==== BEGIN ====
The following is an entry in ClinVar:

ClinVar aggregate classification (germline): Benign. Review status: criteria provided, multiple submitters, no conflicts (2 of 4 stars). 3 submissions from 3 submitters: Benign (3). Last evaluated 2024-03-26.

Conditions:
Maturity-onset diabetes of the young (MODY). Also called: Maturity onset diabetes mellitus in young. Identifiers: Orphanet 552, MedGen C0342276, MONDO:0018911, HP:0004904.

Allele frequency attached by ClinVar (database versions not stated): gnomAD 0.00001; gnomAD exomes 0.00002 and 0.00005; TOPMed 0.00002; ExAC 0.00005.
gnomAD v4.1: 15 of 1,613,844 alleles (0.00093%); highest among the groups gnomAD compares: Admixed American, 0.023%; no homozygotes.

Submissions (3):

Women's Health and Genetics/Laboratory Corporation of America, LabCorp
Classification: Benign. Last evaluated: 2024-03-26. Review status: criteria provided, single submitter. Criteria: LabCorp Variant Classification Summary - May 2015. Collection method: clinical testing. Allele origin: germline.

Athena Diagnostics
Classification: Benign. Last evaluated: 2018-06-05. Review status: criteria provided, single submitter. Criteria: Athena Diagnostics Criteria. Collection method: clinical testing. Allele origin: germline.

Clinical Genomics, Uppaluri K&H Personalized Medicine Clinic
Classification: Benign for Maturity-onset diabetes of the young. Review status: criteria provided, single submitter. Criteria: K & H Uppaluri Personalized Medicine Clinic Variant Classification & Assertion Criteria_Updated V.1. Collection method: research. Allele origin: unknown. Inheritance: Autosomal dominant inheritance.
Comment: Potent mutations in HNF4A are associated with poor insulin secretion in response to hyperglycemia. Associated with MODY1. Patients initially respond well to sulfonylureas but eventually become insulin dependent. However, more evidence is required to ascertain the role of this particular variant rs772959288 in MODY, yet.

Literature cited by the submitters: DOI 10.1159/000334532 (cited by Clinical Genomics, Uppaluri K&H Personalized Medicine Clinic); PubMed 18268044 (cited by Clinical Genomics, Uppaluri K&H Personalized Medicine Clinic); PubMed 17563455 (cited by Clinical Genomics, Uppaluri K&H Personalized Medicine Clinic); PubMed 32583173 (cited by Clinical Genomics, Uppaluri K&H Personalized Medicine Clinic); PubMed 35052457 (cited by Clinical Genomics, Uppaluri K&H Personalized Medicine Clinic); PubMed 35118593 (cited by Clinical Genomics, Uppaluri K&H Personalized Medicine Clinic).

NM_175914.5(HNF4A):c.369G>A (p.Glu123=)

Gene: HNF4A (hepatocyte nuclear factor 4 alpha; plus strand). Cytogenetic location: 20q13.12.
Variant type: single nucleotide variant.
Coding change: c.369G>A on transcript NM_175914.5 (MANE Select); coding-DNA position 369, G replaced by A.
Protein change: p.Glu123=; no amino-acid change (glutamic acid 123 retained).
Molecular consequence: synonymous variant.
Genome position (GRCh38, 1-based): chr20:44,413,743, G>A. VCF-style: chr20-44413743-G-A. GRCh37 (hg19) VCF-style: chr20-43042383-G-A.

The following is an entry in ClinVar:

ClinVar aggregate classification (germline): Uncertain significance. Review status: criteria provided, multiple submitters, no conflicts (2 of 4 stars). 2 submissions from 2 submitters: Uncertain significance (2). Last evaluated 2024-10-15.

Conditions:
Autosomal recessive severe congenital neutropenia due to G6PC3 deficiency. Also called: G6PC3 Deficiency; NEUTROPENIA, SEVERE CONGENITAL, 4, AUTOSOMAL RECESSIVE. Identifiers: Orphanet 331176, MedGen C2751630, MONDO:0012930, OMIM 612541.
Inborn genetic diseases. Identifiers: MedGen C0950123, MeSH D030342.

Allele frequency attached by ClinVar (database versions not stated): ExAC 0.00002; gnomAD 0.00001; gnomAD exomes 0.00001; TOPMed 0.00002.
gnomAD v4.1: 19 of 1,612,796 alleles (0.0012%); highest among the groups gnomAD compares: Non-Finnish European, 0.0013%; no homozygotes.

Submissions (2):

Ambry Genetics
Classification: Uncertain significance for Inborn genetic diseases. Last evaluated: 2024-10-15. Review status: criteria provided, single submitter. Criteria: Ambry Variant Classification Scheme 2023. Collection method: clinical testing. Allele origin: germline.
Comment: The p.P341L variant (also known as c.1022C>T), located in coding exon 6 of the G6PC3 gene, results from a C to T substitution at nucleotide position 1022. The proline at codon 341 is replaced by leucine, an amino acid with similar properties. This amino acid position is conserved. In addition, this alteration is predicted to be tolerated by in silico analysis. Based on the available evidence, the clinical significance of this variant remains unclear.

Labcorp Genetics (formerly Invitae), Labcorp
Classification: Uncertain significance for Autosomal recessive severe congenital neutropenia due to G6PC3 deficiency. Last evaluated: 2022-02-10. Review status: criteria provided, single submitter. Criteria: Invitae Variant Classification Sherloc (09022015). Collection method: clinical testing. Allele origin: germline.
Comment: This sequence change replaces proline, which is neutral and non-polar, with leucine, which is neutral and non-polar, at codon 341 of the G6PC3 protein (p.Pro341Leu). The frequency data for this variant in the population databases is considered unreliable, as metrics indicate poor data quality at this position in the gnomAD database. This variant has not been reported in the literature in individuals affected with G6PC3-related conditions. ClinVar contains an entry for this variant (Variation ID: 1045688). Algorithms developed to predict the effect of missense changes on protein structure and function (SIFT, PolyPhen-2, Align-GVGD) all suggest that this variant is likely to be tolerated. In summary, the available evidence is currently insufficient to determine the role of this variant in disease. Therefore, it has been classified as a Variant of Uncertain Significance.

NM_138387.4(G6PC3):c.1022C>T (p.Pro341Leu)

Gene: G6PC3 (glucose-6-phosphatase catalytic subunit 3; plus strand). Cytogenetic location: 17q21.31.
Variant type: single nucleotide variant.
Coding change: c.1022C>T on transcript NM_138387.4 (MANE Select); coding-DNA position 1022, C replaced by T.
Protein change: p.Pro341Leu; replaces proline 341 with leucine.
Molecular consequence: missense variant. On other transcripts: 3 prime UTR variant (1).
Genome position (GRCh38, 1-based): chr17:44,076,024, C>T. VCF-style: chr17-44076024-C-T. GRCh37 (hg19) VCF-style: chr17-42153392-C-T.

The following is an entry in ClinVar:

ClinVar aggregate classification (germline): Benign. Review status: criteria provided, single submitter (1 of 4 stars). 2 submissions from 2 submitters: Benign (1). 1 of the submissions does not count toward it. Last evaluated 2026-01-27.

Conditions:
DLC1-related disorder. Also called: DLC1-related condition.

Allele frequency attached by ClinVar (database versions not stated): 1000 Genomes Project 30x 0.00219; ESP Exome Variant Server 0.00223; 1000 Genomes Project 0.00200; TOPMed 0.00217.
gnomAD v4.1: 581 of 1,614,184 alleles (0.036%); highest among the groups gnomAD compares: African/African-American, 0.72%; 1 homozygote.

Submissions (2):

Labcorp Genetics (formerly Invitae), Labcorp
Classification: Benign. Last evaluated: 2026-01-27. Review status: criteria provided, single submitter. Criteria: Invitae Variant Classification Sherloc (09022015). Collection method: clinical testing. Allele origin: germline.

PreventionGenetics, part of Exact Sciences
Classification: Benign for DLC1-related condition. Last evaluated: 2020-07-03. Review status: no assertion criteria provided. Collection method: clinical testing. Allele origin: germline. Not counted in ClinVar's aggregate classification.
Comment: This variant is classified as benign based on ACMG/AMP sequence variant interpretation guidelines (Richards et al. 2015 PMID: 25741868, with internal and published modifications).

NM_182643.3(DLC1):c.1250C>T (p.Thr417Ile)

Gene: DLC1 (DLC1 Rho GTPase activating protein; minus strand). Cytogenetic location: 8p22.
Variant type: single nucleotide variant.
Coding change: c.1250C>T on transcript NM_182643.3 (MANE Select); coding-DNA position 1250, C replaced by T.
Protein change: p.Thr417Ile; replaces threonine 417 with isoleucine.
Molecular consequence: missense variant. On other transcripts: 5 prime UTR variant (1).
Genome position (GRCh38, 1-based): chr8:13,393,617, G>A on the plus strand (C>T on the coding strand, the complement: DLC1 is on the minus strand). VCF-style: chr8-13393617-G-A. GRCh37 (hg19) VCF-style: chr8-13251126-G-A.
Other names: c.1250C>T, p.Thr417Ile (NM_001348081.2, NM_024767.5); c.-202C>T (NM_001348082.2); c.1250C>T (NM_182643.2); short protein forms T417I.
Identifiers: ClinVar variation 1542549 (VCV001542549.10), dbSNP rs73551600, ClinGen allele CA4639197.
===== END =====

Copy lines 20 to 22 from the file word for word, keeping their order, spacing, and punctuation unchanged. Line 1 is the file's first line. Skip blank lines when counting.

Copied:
Protein change: p.Glu123=; no amino-acid change (glutamic acid 123 retained).
Molecular consequence: synonymous variant.
Genome position (GRCh38, 1-based): chr20:44,413,743, G>A. VCF-style: chr20-44413743-G-A. GRCh37 (hg19) VCF-style: chr20-43042383-G-A.